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2018 Investment Outlook: Global markets – 10 expectations for 2018

2017 was a positive year for the economy and capital markets. The global economy grew at a faster pace than in 2016, and risk assets also rose significantly1. However, investors are wondering whether the current environment will continue through 2018. Following are my 10 key expectations for the new year:

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Three macro trends to be thankful for


November 21, 2017
Subject | Institutional | Invesco | Macro views | Trimark

This week marks Thanksgiving in America. This coming Thursday we will break bread and devour turkey with family and friends and, most importantly, take time to show gratitude for that which is good in our lives. The act of showing gratitude and giving thanks is a universal concept and one that I would like to indulge in this week’s commentary. In that spirit, I take stock of the past year and share with you three market and economic trends for which I am thankful:

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How vulnerable is the stock market?


November 14, 2017
Subject | Institutional | Invesco | Macro views

Last week saw the U.S. Senate introduce its version of the tax reform bill, which caused some concern among investors. The Senate version of the bill delayed the much-anticipated corporate tax cut until 2019. In addition, because it has some significant differences from the House bill, it raised uncertainty about Congress’ ability to pass tax reform this year – or at all.

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Nine things to watch in November

Despite October’s reputation as a precarious month for stocks, the equity markets made it through the month without so much as a hiccup, let alone a correction. Last month commemorated the 30th anniversary of the 1987 market drop, but investors did not get spooked by the supposed “October effect.” With October behind us, it is now an opportune time to keep in mind some of the things we will want to look for in November and beyond.

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Why haven’t geopolitical headlines rattled the markets?


October 31, 2017
Subject | Institutional | Macro views

Geopolitical risk has risen in many areas of the world, and we saw several key issues escalate last week. When I travel and meet with clients, I’m increasingly asked why markets don’t reflect these growing risks. Part of the answer is that markets have simply become somewhat immune to it. However, I also believe that two key factors have helped cushion capital markets from the impact of geopolitical risk: accommodative monetary policy and the growing global economy. In this week’s commentary, I discuss all of these competing market forces.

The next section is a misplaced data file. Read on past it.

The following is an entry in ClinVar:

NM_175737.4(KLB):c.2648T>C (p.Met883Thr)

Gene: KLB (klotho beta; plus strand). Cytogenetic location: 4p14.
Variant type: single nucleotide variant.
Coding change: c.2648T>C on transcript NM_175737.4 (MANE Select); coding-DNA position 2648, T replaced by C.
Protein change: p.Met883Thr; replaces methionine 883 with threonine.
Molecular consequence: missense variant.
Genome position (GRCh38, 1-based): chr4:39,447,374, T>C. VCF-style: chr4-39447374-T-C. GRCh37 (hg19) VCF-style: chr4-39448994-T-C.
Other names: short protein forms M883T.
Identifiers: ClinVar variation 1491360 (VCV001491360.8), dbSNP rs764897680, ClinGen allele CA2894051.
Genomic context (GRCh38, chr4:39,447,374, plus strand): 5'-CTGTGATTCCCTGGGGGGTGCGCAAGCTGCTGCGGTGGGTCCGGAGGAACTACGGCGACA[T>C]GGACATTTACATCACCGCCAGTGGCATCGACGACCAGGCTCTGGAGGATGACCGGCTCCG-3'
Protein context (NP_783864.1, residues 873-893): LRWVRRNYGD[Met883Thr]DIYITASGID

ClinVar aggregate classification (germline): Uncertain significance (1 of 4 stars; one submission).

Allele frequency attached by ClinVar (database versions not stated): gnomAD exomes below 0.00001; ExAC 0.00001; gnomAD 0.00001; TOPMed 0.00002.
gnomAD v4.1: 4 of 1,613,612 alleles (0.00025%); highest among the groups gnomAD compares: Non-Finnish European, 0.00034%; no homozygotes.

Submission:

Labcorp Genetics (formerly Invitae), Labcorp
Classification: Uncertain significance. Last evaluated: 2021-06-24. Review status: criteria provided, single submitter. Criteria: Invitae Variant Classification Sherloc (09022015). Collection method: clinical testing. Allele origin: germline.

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Asian leaders retain power; questions surround central banks


October 24, 2017
Subject | Institutional | Macro views

The last 18 months have seen a rejection of the status quo in multiple elections, from the Brexit vote to the U.S. presidential election to the recent Catalonia vote. Last week, we saw the U.S. and U.K. continue to work through the changes stemming from their elections – and we saw one key region buck this trend and embrace the status quo as the way to move forward.

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Is stimulus still needed in a growing global economy?


October 11, 2017
Subject | Institutional | Macro views

More signs emerged last week that we are in the throes of a synchronized global economic recovery, with emerging markets and developed markets seeing improved economic growth. As the Trump administration works to pass its tax reform package, I expect the debate over economic stimulus to accelerate. Is it still needed in a growing economy?

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Q4 market outlook: Six trends to watch


October 3, 2017
Subject | Institutional | Macro views

Last quarter saw stocks globally continue to rise. The relatively accommodative monetary policy environment and improved global growth were strong drivers. However, as we head into the fourth quarter, I think it’s important that we recognize the potential for greater disruption – in terms of both geopolitics and monetary policy – which can cause greater volatility in capital markets.